Ten Tips for Conducting Successful Crime Scene Investigations


Every crime fighter and crime scene investigator works from a checklist, even if it’s an imaginary one they’ve tucked away in a remote corner of their mind. The wheels are in constant movement—What do I collect first? Should I take a photo of that object? Fingerprint the light switches? Collect the creepy-crawling things?

To assist the heroes of your tall tales, here’s a quick set of ten must-do tips.

1. Clear firearms before packaging. If the firearm is contaminated with blood and/or tissue, be sure to mark the outside of the container with a biohazard label. No surprises for the lab tech.


2. Collect a sampling of all maggot sizes, although it’s the largest that typically indicate a closer time of death.

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3. Maggots aren’t always the stars of the show. So, if the dirt is moving, collect it. There’s probably a bug in there, perhaps a beetle, that could make your case.


4. Record the temperature at the scene. Certain insects thrive at certain temperatures.

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5. Don’t forget the small stuff! Paint chips, plant seeds, leaves, soil, broken glass, tiny scraps of paper, pictures, etc. Either of those items, or a combination, could play a crucial role in identifying a suspect.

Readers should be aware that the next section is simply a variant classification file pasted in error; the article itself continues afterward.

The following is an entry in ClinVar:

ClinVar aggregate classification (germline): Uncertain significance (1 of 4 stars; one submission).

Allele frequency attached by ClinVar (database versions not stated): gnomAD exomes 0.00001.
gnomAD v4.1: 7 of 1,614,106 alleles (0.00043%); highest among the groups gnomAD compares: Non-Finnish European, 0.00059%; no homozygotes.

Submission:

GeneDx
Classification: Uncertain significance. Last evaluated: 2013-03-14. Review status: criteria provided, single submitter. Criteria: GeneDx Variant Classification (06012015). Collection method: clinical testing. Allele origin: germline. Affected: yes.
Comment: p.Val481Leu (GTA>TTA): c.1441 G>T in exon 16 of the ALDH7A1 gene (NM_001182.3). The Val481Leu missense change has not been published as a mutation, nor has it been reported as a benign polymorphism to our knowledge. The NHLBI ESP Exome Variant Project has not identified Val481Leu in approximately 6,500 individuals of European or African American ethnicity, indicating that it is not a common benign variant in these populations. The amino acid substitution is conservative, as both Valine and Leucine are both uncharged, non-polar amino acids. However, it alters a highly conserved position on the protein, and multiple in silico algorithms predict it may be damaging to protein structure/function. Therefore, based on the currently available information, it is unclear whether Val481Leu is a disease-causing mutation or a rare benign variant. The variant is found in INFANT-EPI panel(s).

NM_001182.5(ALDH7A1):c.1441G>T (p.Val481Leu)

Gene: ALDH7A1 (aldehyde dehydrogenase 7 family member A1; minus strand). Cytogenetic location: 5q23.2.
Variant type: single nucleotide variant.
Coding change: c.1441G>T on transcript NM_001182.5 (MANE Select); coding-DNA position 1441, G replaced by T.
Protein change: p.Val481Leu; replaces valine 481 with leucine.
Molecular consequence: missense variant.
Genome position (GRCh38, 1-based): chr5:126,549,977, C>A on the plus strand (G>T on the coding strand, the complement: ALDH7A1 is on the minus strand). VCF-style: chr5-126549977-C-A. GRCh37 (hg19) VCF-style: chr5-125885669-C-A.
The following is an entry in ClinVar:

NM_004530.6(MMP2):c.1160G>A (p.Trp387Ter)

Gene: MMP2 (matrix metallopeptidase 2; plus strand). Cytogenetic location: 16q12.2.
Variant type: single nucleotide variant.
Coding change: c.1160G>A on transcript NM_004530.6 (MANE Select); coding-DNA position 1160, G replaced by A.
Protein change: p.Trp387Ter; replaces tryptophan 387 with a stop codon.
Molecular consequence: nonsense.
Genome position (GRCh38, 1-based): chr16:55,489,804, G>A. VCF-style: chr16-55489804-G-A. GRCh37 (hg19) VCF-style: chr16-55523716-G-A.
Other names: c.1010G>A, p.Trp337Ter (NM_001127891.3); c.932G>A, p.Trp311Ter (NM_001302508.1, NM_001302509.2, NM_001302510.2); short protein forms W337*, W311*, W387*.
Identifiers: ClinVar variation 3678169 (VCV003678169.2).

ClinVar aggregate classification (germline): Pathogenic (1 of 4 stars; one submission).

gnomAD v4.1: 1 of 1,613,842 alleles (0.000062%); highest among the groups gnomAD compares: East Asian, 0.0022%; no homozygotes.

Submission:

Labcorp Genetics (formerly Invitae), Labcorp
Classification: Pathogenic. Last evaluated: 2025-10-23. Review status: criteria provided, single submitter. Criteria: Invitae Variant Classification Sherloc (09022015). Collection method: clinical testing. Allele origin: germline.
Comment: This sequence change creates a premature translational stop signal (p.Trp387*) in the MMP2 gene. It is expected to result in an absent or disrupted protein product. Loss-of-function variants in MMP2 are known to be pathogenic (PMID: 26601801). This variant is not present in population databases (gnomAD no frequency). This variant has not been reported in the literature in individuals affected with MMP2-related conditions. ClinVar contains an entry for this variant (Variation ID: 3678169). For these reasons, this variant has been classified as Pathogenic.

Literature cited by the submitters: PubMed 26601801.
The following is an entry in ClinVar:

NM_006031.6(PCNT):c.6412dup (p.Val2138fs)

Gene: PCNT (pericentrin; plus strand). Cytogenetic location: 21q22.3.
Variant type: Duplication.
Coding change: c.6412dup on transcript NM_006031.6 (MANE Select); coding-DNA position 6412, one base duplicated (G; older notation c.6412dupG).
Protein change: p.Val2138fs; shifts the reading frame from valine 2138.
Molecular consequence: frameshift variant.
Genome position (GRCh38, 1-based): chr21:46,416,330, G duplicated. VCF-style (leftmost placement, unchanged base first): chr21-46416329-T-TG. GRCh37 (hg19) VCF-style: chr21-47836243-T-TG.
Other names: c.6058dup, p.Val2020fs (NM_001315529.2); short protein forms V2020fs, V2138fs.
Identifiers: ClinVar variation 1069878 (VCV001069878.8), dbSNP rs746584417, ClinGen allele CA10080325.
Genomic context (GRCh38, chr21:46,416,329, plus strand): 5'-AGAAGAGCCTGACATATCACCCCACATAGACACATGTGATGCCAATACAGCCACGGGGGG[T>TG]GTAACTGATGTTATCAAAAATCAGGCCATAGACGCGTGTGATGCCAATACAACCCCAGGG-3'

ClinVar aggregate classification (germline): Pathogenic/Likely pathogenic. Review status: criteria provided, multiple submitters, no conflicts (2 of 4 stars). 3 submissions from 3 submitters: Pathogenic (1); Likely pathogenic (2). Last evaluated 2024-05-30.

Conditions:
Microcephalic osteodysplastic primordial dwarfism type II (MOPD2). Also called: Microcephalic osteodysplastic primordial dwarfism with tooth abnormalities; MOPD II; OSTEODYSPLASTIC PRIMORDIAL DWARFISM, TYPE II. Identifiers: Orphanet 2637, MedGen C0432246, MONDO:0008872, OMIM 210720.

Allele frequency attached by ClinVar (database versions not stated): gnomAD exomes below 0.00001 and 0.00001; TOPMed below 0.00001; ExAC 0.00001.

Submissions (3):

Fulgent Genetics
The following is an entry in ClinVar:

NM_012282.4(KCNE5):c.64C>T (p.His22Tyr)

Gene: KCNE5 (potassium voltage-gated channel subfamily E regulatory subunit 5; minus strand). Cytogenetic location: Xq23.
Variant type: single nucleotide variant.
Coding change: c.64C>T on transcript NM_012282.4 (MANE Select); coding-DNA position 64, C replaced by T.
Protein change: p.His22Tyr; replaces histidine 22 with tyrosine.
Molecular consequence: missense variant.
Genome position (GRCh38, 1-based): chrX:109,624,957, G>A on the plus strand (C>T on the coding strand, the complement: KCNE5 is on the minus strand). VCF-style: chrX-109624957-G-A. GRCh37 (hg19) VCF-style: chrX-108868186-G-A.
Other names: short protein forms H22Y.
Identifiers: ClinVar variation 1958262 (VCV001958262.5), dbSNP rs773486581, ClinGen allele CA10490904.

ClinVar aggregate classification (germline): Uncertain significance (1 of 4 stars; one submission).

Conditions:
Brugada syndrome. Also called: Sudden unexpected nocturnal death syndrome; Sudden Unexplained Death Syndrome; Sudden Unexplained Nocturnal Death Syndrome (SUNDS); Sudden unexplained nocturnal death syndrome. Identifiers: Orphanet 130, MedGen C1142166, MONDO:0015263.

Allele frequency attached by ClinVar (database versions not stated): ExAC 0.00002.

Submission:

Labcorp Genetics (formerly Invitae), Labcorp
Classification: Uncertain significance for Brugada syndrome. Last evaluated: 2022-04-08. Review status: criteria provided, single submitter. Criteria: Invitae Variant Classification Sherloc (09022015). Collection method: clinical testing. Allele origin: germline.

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A photograph such as the one above could prove to be an important piece of evidence!

6. Speaking of pictures—Photograph, photograph, photograph! And then take a few more. You can never have too many photos of a crime scene.


Author Patti Phillips taking photos at the Writers’ Police Academy.


Crime Scene Photography workshop – 2015 Writers’ Police Academy


Crime Scene Photography workshop – 2015 WPA

7. Take impressions of tire and tool marks. BUT, do take a photograph of the impression before you cast it in case something goes horribly wrong with the casting material.


8. Map the scene. Fortunately, this can now be done electronically. Unfortunately, not all agencies have that luxury, therefore a hand-drawn diagram will have to suffice.


9. Search, search, search, until your feet simply refuse to take another step. Then, you may want to consider crawling. Do not leave any evidence behind!


Spiral search patterns are an effective means of locating evidence.


Grid search patterns are especially effective when searching large areas, such as a field or other open land areas. Each grid block is assigned a number or letter. Detectives use those identifiers as reference points when testifying in court. Example: “I located the murder weapon in block number 4.  I also discovered spent bullet casings in block number 3.”

10. Use your brain! Just a little common sense goes a long way.